A counter-fundamentalism of love

My family has a problem.

A serious one.

We can’t go anywhere without turning into McKinsey-like consultants.

Take, for example, Pinecrest (for non-Chagrin Falls residents it’s a new open air mall that just opened up nearby).

I love it. BiBiBop food is amazing. Who doesn’t love a Shake Shack burger? The store that sells whales on your pants. The Whole Foods French macaron & acai bowl bars. REI which inspires us to think, and yet not actually go, camping.

But why isn’t there a coffee shop there? And why, when you enter the Silverspot Cinema, do you enter through a cement staircase, walk by the bar with your 8 year old, and have to arrive 30 minutes early to get dine in service?

See what I mean?

Despite our consulting proclivities, here’s the news at 7460 Faraway Trail: Phoebe’s been in the garage figuring out drill bits for a Physics catapult project, Chloe starts competing her Amy Poehler Harvard address for Speech soon, Seb informed me (like the Spielberg director he hopes to one day become) that the script on the first Goosebumps was better than the second, and MJ is a worship minister in the making:

And let’s not forget the little guy.

E.B. is a huge fan of Jimmy Fallon’s hilarious “thank you note” segment. He’s also completely enthralled with this doctor who knows how to make even Polio immunizations fun. 

And Mr. Eric Boaz and mommy chuckled out loud at this very 1990’s scene from Grey’s

Just last week, E.B. got mommy into The Alec Baldwin Show. Apparently we are the only ones. Have you seen the ratings?

I digress. On the new show Baldwin interviewed Kim Kardashian West and we found Kim to be surprisingly insightful for someone with perfect makeup who lives in Calabasas and uses the F word in casual conversation with her mom.

E.B. was particularly struck, at 4 months of age, at how Kim worries about how money could impact her children and how she struggled with being independent and then marrying a successful man (his name is Kanye if you’ve been living in a cave somewhere) and is learning to submit her schedule and needs to his. 

I kinda liked KKW (although I wasn’t prepared to) because she’s being intellectually honest.

What I don’t appreciate is how Christian women can be intellectually dishonest at worst, disingenuous at best in these matters. I was reading a book the other day by a female evangelical writer who was comparing two historical dates and wrote, of a 3 digit subtraction problem,for me all this math stuff is hard.”  

What bothers me about this statement is twofold. One, she sells a lot of books so I’m guessing she kinda figured out addition and subtraction to strike a lucrative publishing deal. 

But second,  I have daughters. 3 daughters. And I’d like my three daughters to be successful, which usually requires one to be good at math. Because, well, math is pretty important if you want to be a lawyer, a marketing executive, or manage a family budget.

Which is why Meghan Markle’s speech in Fiji last week was so compelling. The Suits  actress turned Duchess went to Northwestern University, where, ostensibly, she took a math course or two before becoming part of the Royal family.

I know about Meghan Markle’s speech because I got United airline miles last month to put towards free high brow magazines like People. Here’s what Meghan said:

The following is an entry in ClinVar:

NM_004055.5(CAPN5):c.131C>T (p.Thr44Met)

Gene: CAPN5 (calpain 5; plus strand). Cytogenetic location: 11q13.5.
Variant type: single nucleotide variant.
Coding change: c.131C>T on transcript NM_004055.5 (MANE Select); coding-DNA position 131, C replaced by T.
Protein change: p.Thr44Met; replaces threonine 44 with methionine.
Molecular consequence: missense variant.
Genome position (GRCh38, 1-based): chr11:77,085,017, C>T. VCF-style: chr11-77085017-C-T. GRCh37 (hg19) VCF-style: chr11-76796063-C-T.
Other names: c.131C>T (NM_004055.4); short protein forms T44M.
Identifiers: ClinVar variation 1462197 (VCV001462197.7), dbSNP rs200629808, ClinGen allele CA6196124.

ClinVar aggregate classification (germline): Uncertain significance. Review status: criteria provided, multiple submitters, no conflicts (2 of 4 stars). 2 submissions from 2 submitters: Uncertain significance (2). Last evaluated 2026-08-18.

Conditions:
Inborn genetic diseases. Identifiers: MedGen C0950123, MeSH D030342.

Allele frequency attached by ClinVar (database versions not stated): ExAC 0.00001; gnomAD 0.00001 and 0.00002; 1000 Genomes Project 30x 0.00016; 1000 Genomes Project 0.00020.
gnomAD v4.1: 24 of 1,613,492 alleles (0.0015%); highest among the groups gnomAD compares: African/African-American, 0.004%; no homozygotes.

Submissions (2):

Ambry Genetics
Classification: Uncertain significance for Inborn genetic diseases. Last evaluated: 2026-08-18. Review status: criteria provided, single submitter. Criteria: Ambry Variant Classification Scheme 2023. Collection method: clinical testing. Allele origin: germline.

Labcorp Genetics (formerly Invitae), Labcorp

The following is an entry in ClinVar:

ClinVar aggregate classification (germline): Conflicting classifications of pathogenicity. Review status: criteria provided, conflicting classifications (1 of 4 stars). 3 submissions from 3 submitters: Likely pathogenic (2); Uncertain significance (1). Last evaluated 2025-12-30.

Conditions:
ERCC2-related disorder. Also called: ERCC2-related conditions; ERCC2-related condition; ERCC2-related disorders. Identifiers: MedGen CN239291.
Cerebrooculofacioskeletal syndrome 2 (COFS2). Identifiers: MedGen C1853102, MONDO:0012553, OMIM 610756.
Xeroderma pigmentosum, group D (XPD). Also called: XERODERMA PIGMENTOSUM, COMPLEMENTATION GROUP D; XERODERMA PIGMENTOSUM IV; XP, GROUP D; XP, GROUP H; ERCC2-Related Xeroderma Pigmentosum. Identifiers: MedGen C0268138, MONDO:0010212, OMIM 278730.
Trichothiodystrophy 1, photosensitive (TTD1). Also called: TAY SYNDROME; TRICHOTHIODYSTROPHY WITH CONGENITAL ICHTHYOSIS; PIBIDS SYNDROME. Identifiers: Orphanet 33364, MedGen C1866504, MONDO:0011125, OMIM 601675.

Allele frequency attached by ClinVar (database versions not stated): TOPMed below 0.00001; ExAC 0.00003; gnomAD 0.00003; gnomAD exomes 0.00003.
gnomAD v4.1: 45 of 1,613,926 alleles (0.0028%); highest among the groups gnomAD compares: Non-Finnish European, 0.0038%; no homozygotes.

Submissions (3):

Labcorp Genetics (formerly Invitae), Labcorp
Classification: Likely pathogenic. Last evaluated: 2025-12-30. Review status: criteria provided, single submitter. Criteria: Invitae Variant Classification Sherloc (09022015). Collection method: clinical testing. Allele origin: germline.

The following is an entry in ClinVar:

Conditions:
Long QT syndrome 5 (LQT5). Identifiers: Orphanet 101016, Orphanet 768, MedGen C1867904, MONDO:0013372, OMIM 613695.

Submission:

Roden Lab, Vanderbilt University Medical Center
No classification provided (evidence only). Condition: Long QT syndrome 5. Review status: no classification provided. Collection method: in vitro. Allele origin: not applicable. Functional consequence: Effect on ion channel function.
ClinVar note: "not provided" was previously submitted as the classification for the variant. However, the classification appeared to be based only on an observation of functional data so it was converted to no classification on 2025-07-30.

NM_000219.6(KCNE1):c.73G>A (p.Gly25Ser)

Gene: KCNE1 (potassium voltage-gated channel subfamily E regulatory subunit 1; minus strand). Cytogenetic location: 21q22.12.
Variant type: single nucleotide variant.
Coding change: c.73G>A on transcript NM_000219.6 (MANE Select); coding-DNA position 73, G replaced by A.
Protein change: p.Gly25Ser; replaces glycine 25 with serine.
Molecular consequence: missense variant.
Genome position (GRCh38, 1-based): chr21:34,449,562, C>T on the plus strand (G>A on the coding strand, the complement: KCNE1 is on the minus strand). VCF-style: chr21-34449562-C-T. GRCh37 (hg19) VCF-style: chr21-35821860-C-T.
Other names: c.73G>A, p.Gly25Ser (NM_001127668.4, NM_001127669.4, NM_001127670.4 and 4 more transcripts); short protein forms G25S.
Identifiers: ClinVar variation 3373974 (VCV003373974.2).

“It was through scholarships, financial aid programs and work-study, where my earnings from a job on campus went directly towards my tuition, that I was able to attend university….and without question, it was worth every effort.”

Girls can be good at math. Put in lots of effort to work their way through school (I worked 2 jobs at Vanderbilt and am thankful for what that taught me). And girls can and should be successful in the workplace and at home (not necessarily at the same time as in my case.)

Girls can also be strong.

At Propel (my mom’s group on Thursday mornings), the main speaker, Christine Caine, said something powerful last time.

That “Jesus didn’t come to make us nice”.

God did not command Joshua to be trivial, weak and fearful in chapter 1 verse 9 but rather, “strong and courageous.”

Joni Eareckson Tada (paraplegic and my spiritual hero) says it best:

“We refuse to present a picture of ‘gentle Jesus, meek and mild’, a portrait that tugs at your sentiments or pulls at your heartstrings. That’s because we deal with so many people who suffer, and when you’re hurting hard, you’re neither helped nor inspired by a syrupy picture of the Lord….when your heart is being wrung out like a sponge…you want a warrior Jesus. You want a battlefield Jesus. You want mighty.”

I need to hear that. Because I’m still reeling from Pittsburgh. By the hate.

Which is why Rabbi Jonathan Sack’s book To Heal a Fractured World, offers hope: “the only force equal to a fundamentalism of hate is a counter-fundamentalism of love.”

I pray a counter-fundamentalism of love pierces the darkness of our fractured and broken world.

There is hope. Compliments of Sebby’s verse:

Leave a comment

Filed under Uncategorized

Leave a Reply

Fill in your details below or click an icon to log in:

WordPress.com Logo

You are commenting using your WordPress.com account. Log Out /  Change )

Google photo

You are commenting using your Google account. Log Out /  Change )

Twitter picture

You are commenting using your Twitter account. Log Out /  Change )

Facebook photo

You are commenting using your Facebook account. Log Out /  Change )

Connecting to %s